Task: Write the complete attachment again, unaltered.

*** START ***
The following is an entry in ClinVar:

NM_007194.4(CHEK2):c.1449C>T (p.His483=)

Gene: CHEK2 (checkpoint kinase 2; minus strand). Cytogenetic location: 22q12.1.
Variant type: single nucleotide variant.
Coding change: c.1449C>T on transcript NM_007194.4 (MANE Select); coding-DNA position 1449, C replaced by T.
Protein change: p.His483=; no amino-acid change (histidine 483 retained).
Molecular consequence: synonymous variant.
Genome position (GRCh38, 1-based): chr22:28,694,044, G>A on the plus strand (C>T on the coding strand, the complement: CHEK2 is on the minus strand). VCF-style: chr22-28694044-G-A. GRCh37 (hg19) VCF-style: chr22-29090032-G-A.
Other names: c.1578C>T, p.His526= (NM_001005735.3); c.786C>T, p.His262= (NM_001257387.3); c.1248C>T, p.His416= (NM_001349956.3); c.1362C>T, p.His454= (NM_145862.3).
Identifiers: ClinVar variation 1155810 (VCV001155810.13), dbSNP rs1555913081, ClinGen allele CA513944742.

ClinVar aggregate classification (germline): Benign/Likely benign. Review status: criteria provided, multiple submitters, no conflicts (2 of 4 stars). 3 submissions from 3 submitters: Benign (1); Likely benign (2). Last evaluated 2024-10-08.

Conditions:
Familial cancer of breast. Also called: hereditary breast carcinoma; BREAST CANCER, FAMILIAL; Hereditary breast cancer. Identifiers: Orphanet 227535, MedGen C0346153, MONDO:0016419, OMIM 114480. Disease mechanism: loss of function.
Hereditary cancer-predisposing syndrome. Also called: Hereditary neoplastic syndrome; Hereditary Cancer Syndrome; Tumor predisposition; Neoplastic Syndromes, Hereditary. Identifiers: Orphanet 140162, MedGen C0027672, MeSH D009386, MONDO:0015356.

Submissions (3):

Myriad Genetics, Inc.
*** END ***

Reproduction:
The following is an entry in ClinVar:

NM_007194.4(CHEK2):c.1449C>T (p.His483=)

Gene: CHEK2 (checkpoint kinase 2; minus strand). Cytogenetic location: 22q12.1.
Variant type: single nucleotide variant.
Coding change: c.1449C>T on transcript NM_007194.4 (MANE Select); coding-DNA position 1449, C replaced by T.
Protein change: p.His483=; no amino-acid change (histidine 483 retained).
Molecular consequence: synonymous variant.
Genome position (GRCh38, 1-based): chr22:28,694,044, G>A on the plus strand (C>T on the coding strand, the complement: CHEK2 is on the minus strand). VCF-style: chr22-28694044-G-A. GRCh37 (hg19) VCF-style: chr22-29090032-G-A.
Other names: c.1578C>T, p.His526= (NM_001005735.3); c.786C>T, p.His262= (NM_001257387.3); c.1248C>T, p.His416= (NM_001349956.3); c.1362C>T, p.His454= (NM_145862.3).
Identifiers: ClinVar variation 1155810 (VCV001155810.13), dbSNP rs1555913081, ClinGen allele CA513944742.

ClinVar aggregate classification (germline): Benign/Likely benign. Review status: criteria provided, multiple submitters, no conflicts (2 of 4 stars). 3 submissions from 3 submitters: Benign (1); Likely benign (2). Last evaluated 2024-10-08.

Conditions:
Familial cancer of breast. Also called: hereditary breast carcinoma; BREAST CANCER, FAMILIAL; Hereditary breast cancer. Identifiers: Orphanet 227535, MedGen C0346153, MONDO:0016419, OMIM 114480. Disease mechanism: loss of function.
Hereditary cancer-predisposing syndrome. Also called: Hereditary neoplastic syndrome; Hereditary Cancer Syndrome; Tumor predisposition; Neoplastic Syndromes, Hereditary. Identifiers: Orphanet 140162, MedGen C0027672, MeSH D009386, MONDO:0015356.

Submissions (3):

Myriad Genetics, Inc.